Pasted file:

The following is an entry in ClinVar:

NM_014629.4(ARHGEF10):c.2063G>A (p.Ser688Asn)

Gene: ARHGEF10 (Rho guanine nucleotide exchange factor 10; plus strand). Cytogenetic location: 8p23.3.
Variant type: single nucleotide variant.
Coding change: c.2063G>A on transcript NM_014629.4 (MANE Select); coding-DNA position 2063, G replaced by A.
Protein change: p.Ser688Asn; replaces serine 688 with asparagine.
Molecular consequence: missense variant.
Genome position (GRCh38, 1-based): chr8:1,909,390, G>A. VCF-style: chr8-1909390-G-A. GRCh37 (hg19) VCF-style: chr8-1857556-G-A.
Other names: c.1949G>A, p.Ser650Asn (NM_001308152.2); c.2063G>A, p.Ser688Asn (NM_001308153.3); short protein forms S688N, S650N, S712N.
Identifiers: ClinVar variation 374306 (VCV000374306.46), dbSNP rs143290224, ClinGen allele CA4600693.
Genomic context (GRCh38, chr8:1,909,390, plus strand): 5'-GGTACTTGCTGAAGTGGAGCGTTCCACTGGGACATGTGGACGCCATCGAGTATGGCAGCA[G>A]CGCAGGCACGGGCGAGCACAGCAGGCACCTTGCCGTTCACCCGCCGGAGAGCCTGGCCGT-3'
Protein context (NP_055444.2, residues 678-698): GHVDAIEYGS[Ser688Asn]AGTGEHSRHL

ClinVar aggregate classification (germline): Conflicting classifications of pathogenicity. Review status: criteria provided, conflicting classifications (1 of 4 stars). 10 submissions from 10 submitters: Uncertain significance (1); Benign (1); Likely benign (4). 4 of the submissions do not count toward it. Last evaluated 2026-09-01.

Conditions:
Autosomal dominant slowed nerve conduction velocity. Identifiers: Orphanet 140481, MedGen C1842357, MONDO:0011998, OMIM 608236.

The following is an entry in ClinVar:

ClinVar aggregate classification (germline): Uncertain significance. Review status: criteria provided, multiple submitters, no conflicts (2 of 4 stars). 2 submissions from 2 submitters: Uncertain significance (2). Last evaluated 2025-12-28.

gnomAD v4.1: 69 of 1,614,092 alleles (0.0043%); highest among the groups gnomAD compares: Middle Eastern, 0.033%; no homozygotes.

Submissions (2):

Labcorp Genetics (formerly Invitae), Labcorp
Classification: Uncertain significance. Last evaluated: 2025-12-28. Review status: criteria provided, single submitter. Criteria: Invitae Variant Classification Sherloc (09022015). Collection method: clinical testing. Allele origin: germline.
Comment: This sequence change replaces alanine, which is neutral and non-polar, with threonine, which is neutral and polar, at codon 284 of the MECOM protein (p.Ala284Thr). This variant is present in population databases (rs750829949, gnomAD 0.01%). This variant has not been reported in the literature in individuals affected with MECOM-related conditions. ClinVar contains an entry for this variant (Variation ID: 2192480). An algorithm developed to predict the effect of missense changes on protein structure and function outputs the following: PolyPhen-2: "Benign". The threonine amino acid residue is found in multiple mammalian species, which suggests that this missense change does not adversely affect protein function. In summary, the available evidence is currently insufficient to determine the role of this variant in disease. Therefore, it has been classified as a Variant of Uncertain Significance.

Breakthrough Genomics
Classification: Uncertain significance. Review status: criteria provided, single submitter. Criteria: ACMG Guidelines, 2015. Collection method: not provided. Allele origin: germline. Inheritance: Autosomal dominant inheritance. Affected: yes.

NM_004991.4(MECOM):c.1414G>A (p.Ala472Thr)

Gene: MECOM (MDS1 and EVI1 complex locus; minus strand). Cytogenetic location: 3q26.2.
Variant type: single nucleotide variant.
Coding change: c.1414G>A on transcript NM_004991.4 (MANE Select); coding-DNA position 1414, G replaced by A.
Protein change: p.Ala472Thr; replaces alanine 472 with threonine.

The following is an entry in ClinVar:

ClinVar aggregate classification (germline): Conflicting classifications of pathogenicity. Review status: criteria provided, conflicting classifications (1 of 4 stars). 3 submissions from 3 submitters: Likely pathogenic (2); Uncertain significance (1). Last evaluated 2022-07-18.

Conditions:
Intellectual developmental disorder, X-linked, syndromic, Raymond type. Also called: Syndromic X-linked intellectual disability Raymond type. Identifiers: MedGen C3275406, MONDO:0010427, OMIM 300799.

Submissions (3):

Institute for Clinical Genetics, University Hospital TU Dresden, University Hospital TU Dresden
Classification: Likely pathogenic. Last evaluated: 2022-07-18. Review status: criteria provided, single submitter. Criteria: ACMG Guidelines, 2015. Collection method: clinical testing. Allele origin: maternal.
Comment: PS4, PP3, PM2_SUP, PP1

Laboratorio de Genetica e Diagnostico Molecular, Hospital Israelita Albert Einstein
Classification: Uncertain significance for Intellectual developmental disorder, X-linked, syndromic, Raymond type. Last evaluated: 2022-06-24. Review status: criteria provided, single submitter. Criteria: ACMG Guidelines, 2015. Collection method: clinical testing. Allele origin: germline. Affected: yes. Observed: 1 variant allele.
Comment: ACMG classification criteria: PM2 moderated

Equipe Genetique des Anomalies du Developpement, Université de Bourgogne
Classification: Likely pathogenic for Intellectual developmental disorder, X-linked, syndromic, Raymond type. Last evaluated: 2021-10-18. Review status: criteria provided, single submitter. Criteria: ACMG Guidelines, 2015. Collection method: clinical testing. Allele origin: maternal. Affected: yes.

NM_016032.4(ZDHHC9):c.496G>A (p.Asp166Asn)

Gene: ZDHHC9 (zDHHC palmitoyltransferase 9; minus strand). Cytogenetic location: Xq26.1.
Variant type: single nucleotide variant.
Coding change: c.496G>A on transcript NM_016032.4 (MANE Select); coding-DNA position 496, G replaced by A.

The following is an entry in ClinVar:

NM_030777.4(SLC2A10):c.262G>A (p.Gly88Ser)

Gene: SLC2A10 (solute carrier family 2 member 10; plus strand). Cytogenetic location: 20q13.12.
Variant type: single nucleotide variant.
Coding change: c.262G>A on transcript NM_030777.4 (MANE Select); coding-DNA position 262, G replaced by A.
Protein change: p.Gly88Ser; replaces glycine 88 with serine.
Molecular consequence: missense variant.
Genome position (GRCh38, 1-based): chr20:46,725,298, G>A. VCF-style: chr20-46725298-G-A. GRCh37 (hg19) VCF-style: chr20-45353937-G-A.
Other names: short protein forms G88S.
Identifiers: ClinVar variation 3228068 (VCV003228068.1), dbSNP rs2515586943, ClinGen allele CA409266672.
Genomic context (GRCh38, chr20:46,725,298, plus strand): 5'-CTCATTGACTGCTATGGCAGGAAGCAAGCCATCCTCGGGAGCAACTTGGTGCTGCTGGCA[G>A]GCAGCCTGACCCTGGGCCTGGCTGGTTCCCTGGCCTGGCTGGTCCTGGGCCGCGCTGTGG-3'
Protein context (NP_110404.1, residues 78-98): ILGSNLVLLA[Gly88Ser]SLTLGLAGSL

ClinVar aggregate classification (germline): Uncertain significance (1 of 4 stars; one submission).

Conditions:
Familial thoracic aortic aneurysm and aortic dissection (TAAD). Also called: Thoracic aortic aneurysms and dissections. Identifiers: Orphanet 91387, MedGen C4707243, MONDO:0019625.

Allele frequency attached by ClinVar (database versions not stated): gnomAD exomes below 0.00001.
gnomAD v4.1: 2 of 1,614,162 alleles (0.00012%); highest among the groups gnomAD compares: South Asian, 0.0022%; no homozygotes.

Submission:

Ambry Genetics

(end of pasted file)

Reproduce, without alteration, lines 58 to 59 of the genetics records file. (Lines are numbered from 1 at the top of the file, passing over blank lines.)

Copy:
Protein context (NP_110404.1, residues 78-98): ILGSNLVLLA[Gly88Ser]SLTLGLAGSL

ClinVar aggregate classification (germline): Uncertain significance (1 of 4 stars; one submission).